He was a subtle rebel, who played by the rules and they kept changing the rules until they could shackle his research.

The context of the war on drugs and the vastly restrictive IP laws created the current culture of drug development and research. That culture is dominated by the pseudo capitalism and monopolistic death grip Big Pharma has on drugs in general, and their development and manufacture in particular.

People absolutely should be allowed to self experiment, and knowledge should be freely available. Shulgin and his wife showed virtually no I'll effects after a life of responsible drug use - he lived to a vigorous 89, and his wife is still kicking around at 90! I wish their brand of drug use had taken deep root in American culture such that substance use was appreciated and respected and approached with the caution it deserves. If high school children were given drug use education, and pharmacies were a legal source of all drugs without the asinine scheduling prohibitions, so many tragedies could have been avoided.

Even most doctors don't prescribe drugs as responsibly and carefully as they should, and people are ignorant and ill prepared for anything that happens. They could use Shulgin's approach, carefully increasing dosage and providing patients with a common verbal framework with which to describe their experience.

Anyway, sorry to rant. Shulgin is a hero to me - a gentle rebel who made his PhD count for something he believed in.


I agree that ultimately, people should be allowed to self experiment. But looking at his situation from a pragmatic perspective in the 70's and 80's, would it not have been wiser to be just a bit more careful with his advocacy? Publishing a book that details how to craft hundreds of untested psychedelic drugs is not quite what I would call subtle.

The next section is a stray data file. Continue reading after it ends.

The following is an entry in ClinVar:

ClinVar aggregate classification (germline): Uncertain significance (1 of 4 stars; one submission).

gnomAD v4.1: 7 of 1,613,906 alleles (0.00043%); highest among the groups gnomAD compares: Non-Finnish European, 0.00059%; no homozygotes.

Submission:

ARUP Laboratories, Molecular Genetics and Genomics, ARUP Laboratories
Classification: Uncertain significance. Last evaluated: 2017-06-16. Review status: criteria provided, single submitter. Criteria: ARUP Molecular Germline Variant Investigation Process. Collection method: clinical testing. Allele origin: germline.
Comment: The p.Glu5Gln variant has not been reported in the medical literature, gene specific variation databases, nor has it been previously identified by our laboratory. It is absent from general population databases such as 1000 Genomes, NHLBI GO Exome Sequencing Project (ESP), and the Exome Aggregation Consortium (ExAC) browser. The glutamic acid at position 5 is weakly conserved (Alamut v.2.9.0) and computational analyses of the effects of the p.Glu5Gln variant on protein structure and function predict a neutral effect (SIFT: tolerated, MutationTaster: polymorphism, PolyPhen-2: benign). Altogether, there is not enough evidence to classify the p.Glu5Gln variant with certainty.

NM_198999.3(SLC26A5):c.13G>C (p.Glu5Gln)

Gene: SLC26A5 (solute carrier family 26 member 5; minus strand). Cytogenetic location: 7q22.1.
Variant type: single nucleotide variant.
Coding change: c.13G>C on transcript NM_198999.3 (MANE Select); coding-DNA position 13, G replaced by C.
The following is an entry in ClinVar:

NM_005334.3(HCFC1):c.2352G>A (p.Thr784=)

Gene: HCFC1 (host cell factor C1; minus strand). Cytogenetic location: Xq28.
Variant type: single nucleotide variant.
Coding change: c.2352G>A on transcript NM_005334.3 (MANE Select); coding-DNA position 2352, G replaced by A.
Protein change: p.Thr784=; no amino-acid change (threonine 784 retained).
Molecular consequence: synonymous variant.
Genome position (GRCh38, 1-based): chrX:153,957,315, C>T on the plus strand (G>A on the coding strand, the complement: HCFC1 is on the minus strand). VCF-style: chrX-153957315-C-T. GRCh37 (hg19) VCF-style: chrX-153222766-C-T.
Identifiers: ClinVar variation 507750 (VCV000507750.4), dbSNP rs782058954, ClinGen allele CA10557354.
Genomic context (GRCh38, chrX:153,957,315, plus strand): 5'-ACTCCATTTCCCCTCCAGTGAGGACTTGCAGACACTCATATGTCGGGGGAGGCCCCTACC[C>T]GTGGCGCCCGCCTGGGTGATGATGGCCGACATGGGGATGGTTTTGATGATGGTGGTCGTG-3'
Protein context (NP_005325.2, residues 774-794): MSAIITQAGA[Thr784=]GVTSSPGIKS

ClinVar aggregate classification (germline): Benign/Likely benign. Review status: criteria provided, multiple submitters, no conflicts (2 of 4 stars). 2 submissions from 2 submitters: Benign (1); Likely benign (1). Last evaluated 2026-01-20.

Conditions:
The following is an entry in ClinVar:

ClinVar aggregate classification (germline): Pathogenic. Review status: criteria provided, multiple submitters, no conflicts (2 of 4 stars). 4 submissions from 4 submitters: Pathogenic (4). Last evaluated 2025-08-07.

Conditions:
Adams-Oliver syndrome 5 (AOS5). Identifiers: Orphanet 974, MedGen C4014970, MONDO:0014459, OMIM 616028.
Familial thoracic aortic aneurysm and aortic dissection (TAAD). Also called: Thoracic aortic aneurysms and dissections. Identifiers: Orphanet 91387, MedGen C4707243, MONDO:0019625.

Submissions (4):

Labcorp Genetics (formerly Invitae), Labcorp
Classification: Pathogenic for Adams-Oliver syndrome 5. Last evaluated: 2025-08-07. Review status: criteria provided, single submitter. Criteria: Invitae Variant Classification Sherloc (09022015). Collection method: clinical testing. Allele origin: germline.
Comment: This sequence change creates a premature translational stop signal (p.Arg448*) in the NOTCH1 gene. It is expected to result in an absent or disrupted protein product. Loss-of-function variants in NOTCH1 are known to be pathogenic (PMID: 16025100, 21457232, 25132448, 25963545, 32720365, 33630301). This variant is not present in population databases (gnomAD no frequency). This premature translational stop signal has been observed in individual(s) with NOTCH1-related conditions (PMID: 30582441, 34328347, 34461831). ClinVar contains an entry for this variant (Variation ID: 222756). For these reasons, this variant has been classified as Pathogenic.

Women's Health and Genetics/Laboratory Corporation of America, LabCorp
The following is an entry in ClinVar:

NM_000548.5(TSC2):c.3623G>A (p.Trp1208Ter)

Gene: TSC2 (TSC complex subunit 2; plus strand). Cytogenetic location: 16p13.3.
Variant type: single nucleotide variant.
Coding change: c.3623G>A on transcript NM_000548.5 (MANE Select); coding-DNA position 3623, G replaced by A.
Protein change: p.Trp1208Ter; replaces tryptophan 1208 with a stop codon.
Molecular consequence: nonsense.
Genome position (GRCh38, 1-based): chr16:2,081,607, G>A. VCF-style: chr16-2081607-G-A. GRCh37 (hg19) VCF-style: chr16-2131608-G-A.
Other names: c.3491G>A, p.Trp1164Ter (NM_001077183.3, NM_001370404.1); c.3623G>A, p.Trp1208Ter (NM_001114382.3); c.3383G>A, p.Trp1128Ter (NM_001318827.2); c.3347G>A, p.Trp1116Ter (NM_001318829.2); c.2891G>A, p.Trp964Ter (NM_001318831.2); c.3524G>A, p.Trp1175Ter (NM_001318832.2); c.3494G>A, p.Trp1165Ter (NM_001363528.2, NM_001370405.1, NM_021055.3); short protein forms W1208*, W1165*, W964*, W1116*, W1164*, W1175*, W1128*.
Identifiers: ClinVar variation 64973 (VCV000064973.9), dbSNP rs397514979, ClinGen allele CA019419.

I'd say that Shulgin and the people who worked with him on his mental adventures all had strong egos and had been tested by previous experiences with psychedelics. So there is some selection bias about whether the general populace could enact PIKHAL and TIKHAL.


Watch one of these turn out to a miracle cure for some random disease.

I can understand preventing access to dangerous drugs for the average person, but keeping ourselves deliberately ignorant by blocking research was stupid.


It's impossible to talk about how dangerous psychedelics are without context of the dosage as well as the setting for higher doses. We don't consider alcohol to be especially dangerous only because it requires a very large amount of most forms of alcoholic beverages to result in alcohol poisoning and death.


The active dose to LD50 ratio for alcohol is somewhere about 1:13 depending on tolerance. For Magic Mushrooms or LSD, it is above 1:1000.

In other words, it is nearly impossible to accidentally kill yourself via overdose on psychedelics - but somewhat easy with alcohol.

https://en.wikipedia.org/wiki/Median_lethal_dose


But it sure is a hell of a lot easier THINKING you’re going to die while on psychedelics!

I can’t handle drugs (as much as I’m curious about them) but I had a “smoked waaaay too much pot”experience in college where I was high for almost 24 hours and I spent the first six hours or so convinced I had broken my brain and was going to die.


I think you have to balance that against the fact that the recreational dose of lsd is so infinitesimal that 10000x that dose is still very easy to ingest in the blink of an eye. Not so for alcohol.

That said, even after reading wikipedia's source on the ld50 of lsd, I remain unconvinced that there even is a lethal dose of LSD.